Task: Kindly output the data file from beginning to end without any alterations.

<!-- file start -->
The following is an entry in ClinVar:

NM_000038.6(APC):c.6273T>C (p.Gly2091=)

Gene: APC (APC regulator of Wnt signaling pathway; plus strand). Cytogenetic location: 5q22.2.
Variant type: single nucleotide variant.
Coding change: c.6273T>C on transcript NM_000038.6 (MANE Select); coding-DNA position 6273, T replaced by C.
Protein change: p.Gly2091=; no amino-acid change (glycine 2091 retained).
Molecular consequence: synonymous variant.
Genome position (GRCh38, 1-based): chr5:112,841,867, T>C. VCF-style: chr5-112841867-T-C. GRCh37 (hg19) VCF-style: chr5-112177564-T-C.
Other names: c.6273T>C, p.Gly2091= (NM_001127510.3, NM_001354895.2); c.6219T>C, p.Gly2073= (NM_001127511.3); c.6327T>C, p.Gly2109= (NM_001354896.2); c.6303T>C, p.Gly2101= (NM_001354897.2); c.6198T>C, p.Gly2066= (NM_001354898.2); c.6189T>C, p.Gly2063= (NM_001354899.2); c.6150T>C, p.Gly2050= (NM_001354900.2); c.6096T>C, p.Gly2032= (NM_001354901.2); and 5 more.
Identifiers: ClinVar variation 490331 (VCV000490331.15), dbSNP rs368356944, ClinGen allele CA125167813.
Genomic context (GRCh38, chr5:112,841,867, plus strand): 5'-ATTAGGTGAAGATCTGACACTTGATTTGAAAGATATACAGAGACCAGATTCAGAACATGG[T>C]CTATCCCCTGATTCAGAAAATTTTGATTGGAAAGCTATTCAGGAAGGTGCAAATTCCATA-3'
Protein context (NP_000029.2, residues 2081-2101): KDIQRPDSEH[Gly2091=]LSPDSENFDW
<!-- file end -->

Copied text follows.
The following is an entry in ClinVar:

NM_000038.6(APC):c.6273T>C (p.Gly2091=)

Gene: APC (APC regulator of Wnt signaling pathway; plus strand). Cytogenetic location: 5q22.2.
Variant type: single nucleotide variant.
Coding change: c.6273T>C on transcript NM_000038.6 (MANE Select); coding-DNA position 6273, T replaced by C.
Protein change: p.Gly2091=; no amino-acid change (glycine 2091 retained).
Molecular consequence: synonymous variant.
Genome position (GRCh38, 1-based): chr5:112,841,867, T>C. VCF-style: chr5-112841867-T-C. GRCh37 (hg19) VCF-style: chr5-112177564-T-C.
Other names: c.6273T>C, p.Gly2091= (NM_001127510.3, NM_001354895.2); c.6219T>C, p.Gly2073= (NM_001127511.3); c.6327T>C, p.Gly2109= (NM_001354896.2); c.6303T>C, p.Gly2101= (NM_001354897.2); c.6198T>C, p.Gly2066= (NM_001354898.2); c.6189T>C, p.Gly2063= (NM_001354899.2); c.6150T>C, p.Gly2050= (NM_001354900.2); c.6096T>C, p.Gly2032= (NM_001354901.2); and 5 more.
Identifiers: ClinVar variation 490331 (VCV000490331.15), dbSNP rs368356944, ClinGen allele CA125167813.
Genomic context (GRCh38, chr5:112,841,867, plus strand): 5'-ATTAGGTGAAGATCTGACACTTGATTTGAAAGATATACAGAGACCAGATTCAGAACATGG[T>C]CTATCCCCTGATTCAGAAAATTTTGATTGGAAAGCTATTCAGGAAGGTGCAAATTCCATA-3'
Protein context (NP_000029.2, residues 2081-2101): KDIQRPDSEH[Gly2091=]LSPDSENFDW